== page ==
Have the people on the North Shore finally woken up to this power grab?
Supporters of the Elliott-Allen Legislation (SB19 & SB23) need the muscle of existing regulations, arguing cities have not adhered to the present rules. Thereby freeing the unincorporated from the constraints of extraterritorial taxation.

The requirements are clear, according to the Alabama Department of Revenue. The stipulations for posting Ordinances and maps on the website are quoted below:

1. Copy of the 30-Day Notice that was posted for the following police jurisdiction related ordinances passed on or after 9/1/15:

• Ordinances enforcing police or sanitary regulations and prescribing fines and penalties for violations thereof within the police jurisdiction.
• Ordinances to fix and collect licenses for any business, trade, or profession done within the police jurisdiction.
• Ordinances to levy and assess taxes within the police jurisdiction.

2. Map showing the boundaries of the municipal limits and police jurisdiction:

• Due no later than the first day of January in each year.
• Maps in PDF or JPG are preferred.

Not many Alabama Cities are in compliance.

It can be argued that municipal non-compliance automatically exonerates residents from paying taxes. Although this position will be challenged. Citizen complaints should be reported to Alabama Revenue: LocalTaxUnit@revenue.alabama.gov, or faxed to 334-353-7666.

I wrote Senator Gerald Allen (R-Tuscaloosa) who sponsored SB19, asking for comment. “Senator Allen [R] will be making public comments when the bill is placed in Committee,” according to an email from Luanne Miller of the Senator’s office.

The key issue is getting both these pieces of legislation passed by the Alabama Senate and House. Then signed into law by Governor Kay Ivey. Orange Beach’s lobbyist former Governor Bob Riley will be hard at work, whispering in ears, and twisting arms. If the bills pass, Orange Beach will not have jurisdiction over the North Shore. No planning jurisdiction means no Wolf Bay Bridge.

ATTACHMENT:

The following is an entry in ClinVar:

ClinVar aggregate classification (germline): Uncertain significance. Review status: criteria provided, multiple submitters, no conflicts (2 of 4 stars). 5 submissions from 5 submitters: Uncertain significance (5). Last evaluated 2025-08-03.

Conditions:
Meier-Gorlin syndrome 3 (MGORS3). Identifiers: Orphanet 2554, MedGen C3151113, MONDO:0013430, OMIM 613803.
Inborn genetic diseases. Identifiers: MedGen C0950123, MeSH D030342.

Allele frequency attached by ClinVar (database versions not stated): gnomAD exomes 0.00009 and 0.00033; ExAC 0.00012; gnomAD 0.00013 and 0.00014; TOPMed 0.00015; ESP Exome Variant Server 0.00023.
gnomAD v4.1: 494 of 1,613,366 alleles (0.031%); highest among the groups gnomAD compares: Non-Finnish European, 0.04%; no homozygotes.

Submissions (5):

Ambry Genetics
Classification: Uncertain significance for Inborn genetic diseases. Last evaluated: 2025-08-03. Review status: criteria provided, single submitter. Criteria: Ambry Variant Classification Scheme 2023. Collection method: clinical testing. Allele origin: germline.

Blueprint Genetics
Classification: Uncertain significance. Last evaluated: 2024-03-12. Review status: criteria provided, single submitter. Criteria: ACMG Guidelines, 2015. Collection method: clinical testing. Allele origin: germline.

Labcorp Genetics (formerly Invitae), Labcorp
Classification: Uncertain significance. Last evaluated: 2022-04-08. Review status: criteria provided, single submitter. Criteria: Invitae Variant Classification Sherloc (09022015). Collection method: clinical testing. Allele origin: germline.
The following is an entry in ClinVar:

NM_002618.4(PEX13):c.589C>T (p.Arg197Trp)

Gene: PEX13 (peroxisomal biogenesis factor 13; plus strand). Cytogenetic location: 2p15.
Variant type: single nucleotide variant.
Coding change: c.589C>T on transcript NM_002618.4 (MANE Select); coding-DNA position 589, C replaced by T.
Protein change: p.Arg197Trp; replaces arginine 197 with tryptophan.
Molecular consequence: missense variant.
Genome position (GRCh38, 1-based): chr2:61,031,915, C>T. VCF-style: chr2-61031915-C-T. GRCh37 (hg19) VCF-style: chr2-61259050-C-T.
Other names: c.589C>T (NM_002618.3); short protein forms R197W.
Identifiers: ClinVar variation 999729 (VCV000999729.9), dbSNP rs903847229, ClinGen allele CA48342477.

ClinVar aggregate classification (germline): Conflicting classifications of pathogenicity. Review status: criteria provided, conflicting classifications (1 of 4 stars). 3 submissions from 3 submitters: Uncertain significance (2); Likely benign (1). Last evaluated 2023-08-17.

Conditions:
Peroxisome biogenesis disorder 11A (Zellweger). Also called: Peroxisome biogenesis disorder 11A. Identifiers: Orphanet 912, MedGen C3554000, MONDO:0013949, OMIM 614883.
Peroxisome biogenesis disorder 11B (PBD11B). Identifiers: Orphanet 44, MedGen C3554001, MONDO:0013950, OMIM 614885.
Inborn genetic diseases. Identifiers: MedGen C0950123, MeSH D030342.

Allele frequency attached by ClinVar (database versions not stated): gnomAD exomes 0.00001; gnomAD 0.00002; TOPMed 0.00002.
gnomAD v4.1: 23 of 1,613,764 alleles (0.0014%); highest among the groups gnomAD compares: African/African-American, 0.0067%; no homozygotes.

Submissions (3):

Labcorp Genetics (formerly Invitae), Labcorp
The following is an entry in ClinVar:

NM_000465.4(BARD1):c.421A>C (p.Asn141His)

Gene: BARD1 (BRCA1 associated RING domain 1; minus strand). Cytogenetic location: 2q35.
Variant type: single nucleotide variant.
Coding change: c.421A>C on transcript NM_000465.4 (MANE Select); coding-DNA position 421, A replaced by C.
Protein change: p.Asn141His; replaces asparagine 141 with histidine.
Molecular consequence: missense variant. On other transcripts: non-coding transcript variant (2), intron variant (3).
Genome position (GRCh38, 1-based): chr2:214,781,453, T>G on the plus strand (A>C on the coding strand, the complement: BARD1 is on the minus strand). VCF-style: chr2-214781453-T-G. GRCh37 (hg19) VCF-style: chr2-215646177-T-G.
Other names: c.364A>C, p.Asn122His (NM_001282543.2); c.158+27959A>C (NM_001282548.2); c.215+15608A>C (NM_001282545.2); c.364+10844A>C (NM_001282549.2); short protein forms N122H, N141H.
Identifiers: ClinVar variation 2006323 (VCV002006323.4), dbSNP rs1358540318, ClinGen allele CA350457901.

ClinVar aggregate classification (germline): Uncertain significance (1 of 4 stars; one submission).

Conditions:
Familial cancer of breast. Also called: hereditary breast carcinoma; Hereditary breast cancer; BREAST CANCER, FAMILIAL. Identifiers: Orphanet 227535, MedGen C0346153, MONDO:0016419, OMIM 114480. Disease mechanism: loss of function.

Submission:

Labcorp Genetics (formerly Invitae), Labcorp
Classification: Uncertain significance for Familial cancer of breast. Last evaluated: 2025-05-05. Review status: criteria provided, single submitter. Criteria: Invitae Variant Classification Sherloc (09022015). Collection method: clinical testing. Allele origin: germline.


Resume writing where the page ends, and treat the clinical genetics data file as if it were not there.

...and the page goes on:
I reached out to Senator Chris Elliott (Republican-Baldwin County). He sponsored SB23. The senator’s office did not respond to my request for comment.

Mayor Tony Kennon will fight, saying we do not need to make any changes, supported by his resolutions opposing a refresh. He may argue the city provides services across the canal, including fire and police protection for the residents. Therefore, Orange Beach should keep its extraterritorial jurisdiction as a matter of public safety.

Since incorporation in 1984 no Fire Station or Police Precinct House has been built on the North Shore. The public safety argument is nothing more than a smokescreen for keeping the present state of affairs.
Maintaining the status quo is not the question here. This fight is about jurisdiction. Taxation without representation prompted the Boston Tea Party in 1773. Taxation without deficit reduction prompted the 21st century Tea Party. No matter which era you research opinions on taxation you will find conflicts, and those conflicts always lead to political consequences.

Rauf Bolden is retired IT Director at the City of Orange Beach, working as an IT & Web Consultant on the Beach Road. He can be reached by email: publisher@velvetillusion.com.

Disclosure from Rauf Bolden: I wrote this article myself, and it expresses my own opinions. I am not receiving compensation for it. I have no business relationship with any company whose stock is mentioned in this article.